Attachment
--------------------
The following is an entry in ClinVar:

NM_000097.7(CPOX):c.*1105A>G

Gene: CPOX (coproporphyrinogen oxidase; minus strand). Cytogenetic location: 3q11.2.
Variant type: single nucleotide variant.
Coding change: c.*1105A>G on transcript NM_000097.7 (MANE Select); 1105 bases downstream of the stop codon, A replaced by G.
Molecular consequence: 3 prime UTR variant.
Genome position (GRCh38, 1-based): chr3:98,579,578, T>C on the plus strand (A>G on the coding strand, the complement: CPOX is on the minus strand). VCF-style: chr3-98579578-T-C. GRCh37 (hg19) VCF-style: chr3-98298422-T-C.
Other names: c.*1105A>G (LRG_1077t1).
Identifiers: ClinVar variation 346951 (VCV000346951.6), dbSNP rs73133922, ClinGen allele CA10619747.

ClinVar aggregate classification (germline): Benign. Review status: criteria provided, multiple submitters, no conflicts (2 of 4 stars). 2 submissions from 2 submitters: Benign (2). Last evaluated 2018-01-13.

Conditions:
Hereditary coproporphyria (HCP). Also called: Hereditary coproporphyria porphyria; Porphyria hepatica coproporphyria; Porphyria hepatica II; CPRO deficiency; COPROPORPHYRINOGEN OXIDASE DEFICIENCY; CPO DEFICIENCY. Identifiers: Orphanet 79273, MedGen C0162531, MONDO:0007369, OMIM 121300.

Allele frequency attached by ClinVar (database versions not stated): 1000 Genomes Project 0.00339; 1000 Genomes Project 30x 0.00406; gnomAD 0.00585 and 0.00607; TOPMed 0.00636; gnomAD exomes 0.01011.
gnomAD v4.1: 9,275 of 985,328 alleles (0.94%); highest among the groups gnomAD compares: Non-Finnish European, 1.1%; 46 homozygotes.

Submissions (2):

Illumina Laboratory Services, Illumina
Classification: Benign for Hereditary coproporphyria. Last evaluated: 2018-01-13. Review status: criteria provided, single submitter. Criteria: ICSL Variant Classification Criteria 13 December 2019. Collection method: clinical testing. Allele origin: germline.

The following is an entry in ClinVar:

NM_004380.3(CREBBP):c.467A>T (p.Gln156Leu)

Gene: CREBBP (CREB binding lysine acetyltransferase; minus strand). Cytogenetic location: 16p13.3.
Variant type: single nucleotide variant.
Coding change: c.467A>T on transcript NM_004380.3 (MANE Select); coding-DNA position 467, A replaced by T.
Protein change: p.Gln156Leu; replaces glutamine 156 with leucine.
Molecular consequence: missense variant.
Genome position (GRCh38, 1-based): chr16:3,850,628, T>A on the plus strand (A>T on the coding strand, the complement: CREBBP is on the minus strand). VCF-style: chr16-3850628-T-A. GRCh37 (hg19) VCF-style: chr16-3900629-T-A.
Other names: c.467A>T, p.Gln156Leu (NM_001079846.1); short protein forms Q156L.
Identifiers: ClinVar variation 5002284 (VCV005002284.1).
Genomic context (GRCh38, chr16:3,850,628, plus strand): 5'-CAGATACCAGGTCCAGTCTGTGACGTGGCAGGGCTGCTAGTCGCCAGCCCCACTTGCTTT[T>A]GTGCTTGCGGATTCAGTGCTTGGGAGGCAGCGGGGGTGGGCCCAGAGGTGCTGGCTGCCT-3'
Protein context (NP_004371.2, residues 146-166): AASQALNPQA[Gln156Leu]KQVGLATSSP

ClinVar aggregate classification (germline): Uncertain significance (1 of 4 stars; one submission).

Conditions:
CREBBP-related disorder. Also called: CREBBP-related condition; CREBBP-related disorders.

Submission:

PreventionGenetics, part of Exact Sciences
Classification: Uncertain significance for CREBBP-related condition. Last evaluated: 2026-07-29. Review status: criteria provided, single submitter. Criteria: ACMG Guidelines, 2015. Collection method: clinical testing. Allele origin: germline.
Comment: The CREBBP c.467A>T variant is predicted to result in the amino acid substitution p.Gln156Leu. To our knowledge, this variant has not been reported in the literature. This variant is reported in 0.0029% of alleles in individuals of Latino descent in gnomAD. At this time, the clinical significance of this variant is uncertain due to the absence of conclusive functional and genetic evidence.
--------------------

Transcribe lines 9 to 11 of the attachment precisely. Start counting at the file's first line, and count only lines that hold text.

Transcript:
Identifiers: ClinVar variation 346951 (VCV000346951.6), dbSNP rs73133922, ClinGen allele CA10619747.

ClinVar aggregate classification (germline): Benign. Review status: criteria provided, multiple submitters, no conflicts (2 of 4 stars). 2 submissions from 2 submitters: Benign (2). Last evaluated 2018-01-13.

Conditions: